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22.05.2021 Article

Ghana’s woes: Resource curse or leadership curse?

By Abdul-Razak Lukman
Ghana’s woes: Resource curse or leadership curse?
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If having a resource such as oil or gas makes you poor, like a resource curse, then wouldn't the UAE, Kuwait, Qatar and Saudi Arabia be incredibly poor? In Africa, how many countries transform their raw materials into finished products? Hardly any or quite a few. I hardly believe in such lame excuses when leaders of countries are managerial deficit and wallowing in a pool of gargantuan corruption to amassing wealth for themselves and families turn to blame non-existing factors for poor governance.

It sucks! Is there ever hope for the Ghanaian child who will wake up to clean and safe drinking water, to traveling on good roads and with stable electricity! It is crystal clear that various governments in Ghana, since 1957 till date haven't found a cure to our most pressing needs.

It is always a blame game of who is competent and who is not— who borrowed more than the other, who received more revenue, and all that. No government in my view has ever claimed responsibility to serve the people without having to rope in past governments for their poor show.

The pressing issue today is about sustainable job creation. And we know that jobs in extraction may create some small wealth for the local population, but there is very little skills transfer as the International companies bring in expatriates to run the business locally. This way, the money ends up going straight into the pocket of the landowner and political elite.

As there is no or little local processing to make finished product and there is very little wealth creation for the local general population. Even though we may claim, in numerical value, that jobs and wealth are being created in the extraction sector, such wealth remains in the pockets of top political leaders. It doesn't trickle down to the poor taxpayer in my village by way of good roads and safe drinking water.

Ghana has come a long way without many changes. We might have changed in rhetoric and in speeches, we probably might have changed by changing governments and more so, we might have changed in devising sophisticated schemes to milking the state to her bones.

But we haven't changed in the improvement of our health sector, education, services and many more. We might have changed by building few hospitals whiles our leaders jet off to UK and US for medical treatment. Is this the change we so yearn for?

Sometimes, it makes one question how we arrive at GDP growth for our countries. There are instances where the Statistical Service Department and the government's financial wing have different figures for just a small country like Ghana.

At the end of the day, the Statistical Service has to abandon theirs to the government to appease it. So that's why most times countries have record-breaking growth in GDP, they might be growing at 7–9% per year but doesn't translate into increased living standards for the average person.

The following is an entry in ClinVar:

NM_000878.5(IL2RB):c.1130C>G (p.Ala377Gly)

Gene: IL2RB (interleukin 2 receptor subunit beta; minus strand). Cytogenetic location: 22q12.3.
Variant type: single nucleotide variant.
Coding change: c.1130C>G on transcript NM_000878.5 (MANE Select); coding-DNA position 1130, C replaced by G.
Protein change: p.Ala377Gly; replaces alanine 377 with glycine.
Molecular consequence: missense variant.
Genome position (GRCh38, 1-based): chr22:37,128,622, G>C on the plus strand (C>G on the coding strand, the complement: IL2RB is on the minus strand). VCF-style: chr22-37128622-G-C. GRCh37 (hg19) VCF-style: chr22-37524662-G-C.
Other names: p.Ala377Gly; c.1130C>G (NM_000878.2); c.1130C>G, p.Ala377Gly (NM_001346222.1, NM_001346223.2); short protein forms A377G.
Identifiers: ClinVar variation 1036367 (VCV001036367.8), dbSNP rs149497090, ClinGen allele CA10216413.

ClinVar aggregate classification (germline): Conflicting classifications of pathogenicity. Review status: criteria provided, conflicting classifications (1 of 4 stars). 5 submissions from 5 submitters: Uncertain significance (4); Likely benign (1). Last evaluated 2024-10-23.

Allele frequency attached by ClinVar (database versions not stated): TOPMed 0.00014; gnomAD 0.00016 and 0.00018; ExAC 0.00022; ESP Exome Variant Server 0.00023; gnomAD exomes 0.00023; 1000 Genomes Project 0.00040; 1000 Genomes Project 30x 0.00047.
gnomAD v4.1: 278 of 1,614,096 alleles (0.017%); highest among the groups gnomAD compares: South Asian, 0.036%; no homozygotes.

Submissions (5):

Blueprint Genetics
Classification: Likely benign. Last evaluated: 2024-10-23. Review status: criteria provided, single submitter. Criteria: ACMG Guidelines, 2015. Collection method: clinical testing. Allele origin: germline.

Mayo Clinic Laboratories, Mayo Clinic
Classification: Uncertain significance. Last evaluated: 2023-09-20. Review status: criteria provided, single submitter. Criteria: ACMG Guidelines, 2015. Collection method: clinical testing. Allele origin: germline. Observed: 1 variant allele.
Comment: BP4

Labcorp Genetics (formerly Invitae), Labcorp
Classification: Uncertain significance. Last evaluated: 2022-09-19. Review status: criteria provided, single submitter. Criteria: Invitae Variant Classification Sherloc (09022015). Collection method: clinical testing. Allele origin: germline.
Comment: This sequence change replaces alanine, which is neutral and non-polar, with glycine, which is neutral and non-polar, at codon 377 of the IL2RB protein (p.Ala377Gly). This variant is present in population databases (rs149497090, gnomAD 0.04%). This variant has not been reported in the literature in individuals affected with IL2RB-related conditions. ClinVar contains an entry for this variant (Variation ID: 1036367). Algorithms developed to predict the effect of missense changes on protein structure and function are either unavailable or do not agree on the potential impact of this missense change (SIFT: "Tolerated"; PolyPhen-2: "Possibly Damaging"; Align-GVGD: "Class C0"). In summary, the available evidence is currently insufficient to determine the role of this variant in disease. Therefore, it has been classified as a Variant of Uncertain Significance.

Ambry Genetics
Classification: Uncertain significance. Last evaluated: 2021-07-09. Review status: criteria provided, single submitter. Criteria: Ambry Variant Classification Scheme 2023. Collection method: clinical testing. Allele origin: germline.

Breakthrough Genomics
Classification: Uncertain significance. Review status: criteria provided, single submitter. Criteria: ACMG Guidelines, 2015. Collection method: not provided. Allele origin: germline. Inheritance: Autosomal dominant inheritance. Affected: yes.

My belief is always that natural resources do not guarantee the development of a country but rather human resources. A country can have a lot of natural resources and fail to develop because the leaders are highly dishonest towards the management of those resources.

There was a celebration with high hopes that Ghana is on its way to getting about 80% of its problems solved when the 2007 discovery of oil in commercial quantities by Kosmos Energy and Tullow Oil in wells in the offshore Tano Basin and west of Cape Three Points in the Western Region.

As I write, there have been more discoveries, but we are still stuck here trying to find safe and potable drinking water for communities. Has it been a blessing or a curse?! It is a blessing to us but the leadership managing the same is a curse to Ghana.

There were mixed reactions from the 1960s when many African countries got independence and expectations were high. “What roadmap was Africa to take to govern itself properly?” was a question to many critical minds. I know there are many who had high expectations that Africa would be like Dubai. Rising up to challenges and developing through that.

In fact, it was like a challenge to prove a point that Africa can do better with their own people leading their countries. It was a good idea, but the leaders were dishonest and to date, most are. Many leaders like Nkrumah, Kenyatta, Sankara wowed everyone with their speeches. Nkrumah began with the import substitution industry, and after he left, over 95% collapsed.

This is the same in almost every African country. Now, we wow the West for loans but never have we stop to ask ourselves, “what is actually wrong with me as a leader of a blessed country?”. Until then and until leaders find solutions to the problems they themselves created and superimposed, the borrowing will continue unabated.

By using this piece, I will suggest to the Ghanaian government to find ways of upgrading the skills of local manufacturers. It is the domestic manufacturers who need political support of tariffs or other supports to subsidize their operations until they can compete in the global market and grow a domestic economy to support sales. And part of upgrading their skills in knowledge of minerals extraction must include honesty as a bedrock to making a beneficial impact on the growth of our economies. We can do it!

Ghana itself is not poor. The proper utilization of its resources; however, is in fact in question.

This article was written by Abdul-Razak Lukman

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